Wednesday, August 31, 2011

Collection Report Aug 10-12, 2011

(It's already strange looking back to the pre-Irene world. We in Saco, Maine were spared the worst. My heart breaks for VT, upstate NY, New Jersey, and elsewhere. Yet, as I've fallen behind again in collection reports, I must revisit the lazy and carefree days of mid-August. They were interesting.)

I went to beach Wed afternoon, Aug 10 just to log some old debris in the "Debris Tracker" iPhone app (a must-have for all flotsamologists). But when I got there, this is what I saw:
What the hey?
Southern Maine, had gotten a little drizzle, a little gloom the previous week. But no storm or wind. So what on earth happened here?

Turns out, Downeast Maine got hammered by a major hailstorm (YouTube clip here) the week before, on August 2. Millions of chunks of ice pummeled coastal towns, as well as seaweed & kelp exposed at low tide. Normal currents then swirled the broken mass southward over the next week, until arriving in Saco Bay on Aug. 10.

And of course, an army of seaweed collects the ocean's tag-alongs before reaching shore again. A few examples:
Fishing rope on its way in
Lobster trap tag
Antifreeze bottle, repurposed
Another sewage treatment plant disc
from the March Hooksett, NH release!
Sadly, I didn't arrive with either the time or the bags to do a full cleanup. So I grabbed what I could, and made plans for a return. Which didn't happen until two days later, Friday, Aug. 12. By which time the scene had changed:
So much gone already
More than half the seaweed -- and its plastics -- had been dragged back out into the Bay, and then the wider Gulf of Maine. Maybe to beach again near, maybe far. Who knows?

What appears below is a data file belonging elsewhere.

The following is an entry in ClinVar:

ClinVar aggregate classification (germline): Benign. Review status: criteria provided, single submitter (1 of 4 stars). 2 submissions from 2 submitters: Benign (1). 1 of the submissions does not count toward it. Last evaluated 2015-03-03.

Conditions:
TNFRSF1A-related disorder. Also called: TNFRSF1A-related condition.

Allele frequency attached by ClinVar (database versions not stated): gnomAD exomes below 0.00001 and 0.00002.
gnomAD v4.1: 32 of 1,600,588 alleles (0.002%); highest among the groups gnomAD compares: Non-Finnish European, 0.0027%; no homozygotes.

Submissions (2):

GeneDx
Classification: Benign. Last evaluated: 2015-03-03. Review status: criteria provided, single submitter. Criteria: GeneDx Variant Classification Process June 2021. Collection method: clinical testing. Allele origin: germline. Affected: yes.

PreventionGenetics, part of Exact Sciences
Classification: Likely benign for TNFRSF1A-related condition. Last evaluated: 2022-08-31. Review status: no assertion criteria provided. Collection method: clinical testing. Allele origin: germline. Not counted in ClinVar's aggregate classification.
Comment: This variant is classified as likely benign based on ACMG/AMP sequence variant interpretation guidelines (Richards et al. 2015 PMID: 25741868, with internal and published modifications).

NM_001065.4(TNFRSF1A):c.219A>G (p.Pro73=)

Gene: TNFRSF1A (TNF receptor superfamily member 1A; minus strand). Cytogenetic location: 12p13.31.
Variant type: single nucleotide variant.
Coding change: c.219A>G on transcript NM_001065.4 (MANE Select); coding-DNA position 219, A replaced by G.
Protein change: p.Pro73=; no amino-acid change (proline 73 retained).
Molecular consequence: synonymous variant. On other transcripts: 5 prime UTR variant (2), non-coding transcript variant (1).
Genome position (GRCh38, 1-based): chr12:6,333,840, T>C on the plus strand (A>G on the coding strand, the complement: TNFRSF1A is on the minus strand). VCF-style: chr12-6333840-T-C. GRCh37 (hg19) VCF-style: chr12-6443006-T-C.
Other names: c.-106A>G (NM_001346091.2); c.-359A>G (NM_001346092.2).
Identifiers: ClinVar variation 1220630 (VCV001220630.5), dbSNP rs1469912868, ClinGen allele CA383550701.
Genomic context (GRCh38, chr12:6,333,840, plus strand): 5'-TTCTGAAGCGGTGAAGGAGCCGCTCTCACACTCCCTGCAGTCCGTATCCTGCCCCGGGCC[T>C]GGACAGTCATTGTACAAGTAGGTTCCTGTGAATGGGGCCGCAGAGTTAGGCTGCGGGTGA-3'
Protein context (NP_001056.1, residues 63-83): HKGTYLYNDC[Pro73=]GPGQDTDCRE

Still, I did what I could, and collected what I could. And made a strinking haul. Here's Zone N:
249 finds:
  • Building materials: 1
  • Foam/Styrofoam: 29
  • Fishing misc.: 43 (20 rope bits, 7 claw bands, 4 trap tags, 7 rope twine, trap hinge, bait plastic baggie, shotgun shell, bait bag, makeshift buoy #9739)
  • Food-related plastics: 36 (bottle, 10 bottle caps, 14 food wrappers, 4 straw wrappers, 2 straws, 4 bits old cup lid, gum)
  • Food-related metal/glass: 15 (2 cans, 2 bottles, 5 bottle caps, metal fork, 5 foil wrappers)
  • Nonfood/unknown plastics: 52 (15 bags/scraps, 3 balloons, jug cap, 3 bandaids, 2 strappings, plug cover, Hooksett disc, 2 bits tape, plastic clamp, fitting, 10 scraps >1", 12 scraps <1")
  • Cigarette filters/plastics: 56 (53 filters, 3 cigar tips)
  • Paper/wood: 12 (9 paper scraps, 3 wood firecracker sticks)
  • Misc./unique: 5 (tar/rubber chunk, cord, 2 flipflops, piece of fabric)
Much more of a winter "signature" on this debris. Just look at all the fishing debris! But an interesting mix. Because clearly there was plenty of local stuff:
Summer sunbather debris
As well as ocean-borne goods, like this makeshift fisherman's float.
#9739, I've got your antifreeze jug!
And then this:
Not local, not recent
That discolored and extra-brittle cup lid has a story to tell. Wonder where it started its journey. And when.

With that, on to Zone S:
53 finds:
  • Building materials: 1 (tile)
  • Foam/Styrofoam: 12
  • Fishing misc.: 11 (3 rope, trap part, 3 claw bands, 3 shell waddings, 1 urchin tag)
  • Food-related plastics: 5 (wrapper, 4 bottle caps)
  • Food-related metal/glass: 1 (foil wrapper)
  • Nonfood/unknown plastics: 20 (2 bags/scraps, caulk nozzle, yellow plastic lumber chunk, Liposan tube scrap, rubber sleeve, 2 wet-wipes jug lid bits, 2 firecrackers, 1 scrap >1", 9 scraps <1")
  • Cigarette filters/plastics: 3
  • Paper/wood: 0
  • Misc./unique: 0
Must have been a big event to raise Zone S's finds above 50 for a week! And as proof of some long distance travel, a couple fascinating finds:
Faint "Oct 24" written in. What year?
Still want to find out how long
it takes barnacles to form on plastic
So, a very "wintery" collection on a very summery week. And yet more proof of three things: (1) What happens 150 miles away doesn't stay 150 miles away; (2) The Gulf of Maine is a plastic wasteland, 365 days a year; (3) The ocean is trying hard to rid itself of our debris. It will get clean again, if we stop force-feeding it.

Can we do that?

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